Nike and the NBA kowtow to Beijing


Graphic by Graham Wood '20

Nike and the NBA fail to show support for Hong Kong protesters in order to uphold their prestige in Chinese markets.

Graham Wood '20, Staff Writer

While American media focuses its attention elsewhere, the protests in Hong Kong continue to rage as violence escalates. While the West and the United States should support the Hongkongers in their fight for democracy, American companies have sold out to China and have left behind American values for Chinese markets. 

Daryl Morey, the general manager of the Houston Rockets, brought this issue to the forefront on Oct. 4 when he posted a tweet saying, “Fight for freedom, stand with Hong Kong.” 

Beijing didn’t appreciate Morey’s comment, causing Morey, the Houston Rockets and the NBA to come under heavy fire from the Chinese government. All broadcasts for NBA preseason games in China were cancelled by the government, and the NBA received calls from Beijing to fire Morey. 

The major problem with this feud wasn’t the response by Beijing, but the response from the NBA. The NBA initially responded with a letter in two translations, English and Chinese, although the message wasn’t the same. 

The Chinese version stated that the NBA was “extremely disappointed” in Morey’s comment which they labeled “inappropriate,” (apnews) while the English version said no such thing. As the NBA depends on a massive basketball market in China, their priorities are clear with this message, considering it was only meant to be read by the Chinese.

As the 2019 NBA finals reached 21 million views in China (Whalen, et al), topping viewership in the U.S., the NBA has a considerable incentive to please their Chinese viewer base. However, that is not an excuse to be a bystander in Hong Kong’s struggle for democracy.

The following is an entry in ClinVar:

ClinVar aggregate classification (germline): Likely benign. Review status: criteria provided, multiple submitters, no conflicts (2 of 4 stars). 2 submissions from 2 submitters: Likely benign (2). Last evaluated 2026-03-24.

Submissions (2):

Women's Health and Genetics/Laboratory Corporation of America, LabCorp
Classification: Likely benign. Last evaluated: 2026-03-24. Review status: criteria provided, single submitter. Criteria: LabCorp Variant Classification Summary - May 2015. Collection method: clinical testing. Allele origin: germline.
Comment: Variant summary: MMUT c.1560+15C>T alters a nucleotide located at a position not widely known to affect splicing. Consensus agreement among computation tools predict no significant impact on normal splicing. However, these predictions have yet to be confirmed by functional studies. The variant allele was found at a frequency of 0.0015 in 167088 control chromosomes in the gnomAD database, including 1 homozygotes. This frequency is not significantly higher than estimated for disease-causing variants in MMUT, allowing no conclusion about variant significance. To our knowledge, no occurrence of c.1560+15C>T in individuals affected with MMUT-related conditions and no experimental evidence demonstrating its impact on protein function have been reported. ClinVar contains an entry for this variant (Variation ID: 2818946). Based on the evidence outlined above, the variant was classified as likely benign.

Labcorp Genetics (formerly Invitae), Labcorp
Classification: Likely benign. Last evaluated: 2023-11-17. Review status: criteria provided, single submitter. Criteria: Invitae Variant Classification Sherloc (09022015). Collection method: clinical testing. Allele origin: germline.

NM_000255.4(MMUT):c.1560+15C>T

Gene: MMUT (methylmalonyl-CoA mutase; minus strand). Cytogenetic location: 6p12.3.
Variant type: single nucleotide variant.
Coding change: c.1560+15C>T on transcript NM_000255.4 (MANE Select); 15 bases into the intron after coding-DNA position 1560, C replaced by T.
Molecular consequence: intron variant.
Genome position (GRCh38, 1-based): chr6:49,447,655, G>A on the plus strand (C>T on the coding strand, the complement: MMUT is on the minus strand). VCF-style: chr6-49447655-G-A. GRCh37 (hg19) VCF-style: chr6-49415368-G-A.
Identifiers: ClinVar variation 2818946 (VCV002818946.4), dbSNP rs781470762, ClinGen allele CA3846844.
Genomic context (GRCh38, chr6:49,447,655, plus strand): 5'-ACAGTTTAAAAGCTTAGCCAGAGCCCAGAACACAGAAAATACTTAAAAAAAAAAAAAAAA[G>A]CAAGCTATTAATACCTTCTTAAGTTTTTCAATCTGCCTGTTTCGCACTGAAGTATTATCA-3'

The one country, two systems Beijing policy was established in 1997 after the British ceded Hong Kong to the Chinese. This policy is supposed to last until 2047, but in reality, “one country, two systems” is being disrespected by Beijing time and time again.

Even though the NBA is beholden to Chinese markets, there is one American company that the NBA always answers to: Nike. While the NBA is an $8 billion company, Nike is a $40 billion company with an enormous market in China.

Considering Nike holds a 93% share of the basketball shoe market in the U.S and is the biggest basketball clothing supplier in China (statista), Nike is very concerned about their image among the Chinese government and people.

That’s why when the Japanese-Nike partnered streetwear label, Underground, faced criticism for showing support for no extradition bill in Hong Kong, Nike pulled all of their sneakers made with the label from China (Toh, et al).

The essential takeaway comes to this: We know American companies have large markets in China and they have a mission to please their consumers. But at what point are these companies willing to step back and stand up for what is right? 

American citizens and the world have watched as China rapidly developed from a sealed and poor nation to an economic powerhouse. As China adopted free market policies they left democracy behind, and this is the greatest challenge for companies doing business in China. 

Either companies kowtow to China’s authoritarian government, or they stand up for democracy and the American values we hold sacred. As China grows and further integrates itself in the world’s global economy, this issue will not dissipate but will become more and more prevalent.

I ask Nike, the NBA and all other American companies and organizations working in China to take a step back and stand up to the evils of China’s authoritarian regime. Otherwise, the West will become apathetic or even complicit in the evils of China’s government.

The situation in Hong Kong exemplifies the fragility of democracy. In America, we take free speech and other core parts of Democracy for granted, while in places like Hong Kong, these freedoms are liquid and they can be taken away. Americans have become accustomed to our democratically afforded rights, as we see them as an inherent part of our lives. It’s hard for us to fathom life without them –because we have never lived without them.

Considering the Hongkongers have been suffering from widespread police brutality and their democratically afforded rights are slowly being constrained, Americans should stick up for the Hongkongers.

America has always considered itself the most free country in the world. We look to spread our ideals, values and our system of democracy around the globe, yet why are we not doing more to stick up for democracy in Hong Kong?

It’s utterly ridiculous that the bogus Trump impeachment inquiry continues to consume the American political discussion, even though the democractic society that has existed for 177 years in Hong Kong is dissolving.